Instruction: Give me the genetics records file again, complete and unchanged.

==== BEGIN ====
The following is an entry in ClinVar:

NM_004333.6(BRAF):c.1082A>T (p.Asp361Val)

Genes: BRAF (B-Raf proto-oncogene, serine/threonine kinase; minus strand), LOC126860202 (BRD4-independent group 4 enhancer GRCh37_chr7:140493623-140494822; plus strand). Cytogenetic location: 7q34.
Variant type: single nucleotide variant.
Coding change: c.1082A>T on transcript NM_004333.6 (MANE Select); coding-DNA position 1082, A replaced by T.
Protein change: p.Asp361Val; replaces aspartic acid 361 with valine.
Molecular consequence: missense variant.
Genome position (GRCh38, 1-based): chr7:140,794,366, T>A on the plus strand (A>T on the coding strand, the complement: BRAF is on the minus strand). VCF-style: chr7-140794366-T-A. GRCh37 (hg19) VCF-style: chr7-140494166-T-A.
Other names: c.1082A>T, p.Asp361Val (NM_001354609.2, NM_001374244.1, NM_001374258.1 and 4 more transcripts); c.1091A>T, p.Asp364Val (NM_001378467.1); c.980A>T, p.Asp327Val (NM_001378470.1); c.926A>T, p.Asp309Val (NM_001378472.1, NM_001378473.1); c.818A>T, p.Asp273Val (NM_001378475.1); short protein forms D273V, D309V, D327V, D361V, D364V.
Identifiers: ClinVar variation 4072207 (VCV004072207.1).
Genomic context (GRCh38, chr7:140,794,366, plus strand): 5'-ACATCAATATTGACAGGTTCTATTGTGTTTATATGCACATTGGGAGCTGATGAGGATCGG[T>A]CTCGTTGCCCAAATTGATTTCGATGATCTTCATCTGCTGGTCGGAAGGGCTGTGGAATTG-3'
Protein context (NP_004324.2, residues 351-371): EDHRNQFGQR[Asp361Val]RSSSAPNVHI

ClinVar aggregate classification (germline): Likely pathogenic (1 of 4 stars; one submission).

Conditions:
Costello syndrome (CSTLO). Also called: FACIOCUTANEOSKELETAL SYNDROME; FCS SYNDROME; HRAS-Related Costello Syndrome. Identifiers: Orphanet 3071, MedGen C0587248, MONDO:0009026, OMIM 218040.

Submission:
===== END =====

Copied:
The following is an entry in ClinVar:

NM_004333.6(BRAF):c.1082A>T (p.Asp361Val)

Genes: BRAF (B-Raf proto-oncogene, serine/threonine kinase; minus strand), LOC126860202 (BRD4-independent group 4 enhancer GRCh37_chr7:140493623-140494822; plus strand). Cytogenetic location: 7q34.
Variant type: single nucleotide variant.
Coding change: c.1082A>T on transcript NM_004333.6 (MANE Select); coding-DNA position 1082, A replaced by T.
Protein change: p.Asp361Val; replaces aspartic acid 361 with valine.
Molecular consequence: missense variant.
Genome position (GRCh38, 1-based): chr7:140,794,366, T>A on the plus strand (A>T on the coding strand, the complement: BRAF is on the minus strand). VCF-style: chr7-140794366-T-A. GRCh37 (hg19) VCF-style: chr7-140494166-T-A.
Other names: c.1082A>T, p.Asp361Val (NM_001354609.2, NM_001374244.1, NM_001374258.1 and 4 more transcripts); c.1091A>T, p.Asp364Val (NM_001378467.1); c.980A>T, p.Asp327Val (NM_001378470.1); c.926A>T, p.Asp309Val (NM_001378472.1, NM_001378473.1); c.818A>T, p.Asp273Val (NM_001378475.1); short protein forms D273V, D309V, D327V, D361V, D364V.
Identifiers: ClinVar variation 4072207 (VCV004072207.1).
Genomic context (GRCh38, chr7:140,794,366, plus strand): 5'-ACATCAATATTGACAGGTTCTATTGTGTTTATATGCACATTGGGAGCTGATGAGGATCGG[T>A]CTCGTTGCCCAAATTGATTTCGATGATCTTCATCTGCTGGTCGGAAGGGCTGTGGAATTG-3'
Protein context (NP_004324.2, residues 351-371): EDHRNQFGQR[Asp361Val]RSSSAPNVHI

ClinVar aggregate classification (germline): Likely pathogenic (1 of 4 stars; one submission).

Conditions:
Costello syndrome (CSTLO). Also called: FACIOCUTANEOSKELETAL SYNDROME; FCS SYNDROME; HRAS-Related Costello Syndrome. Identifiers: Orphanet 3071, MedGen C0587248, MONDO:0009026, OMIM 218040.

Submission: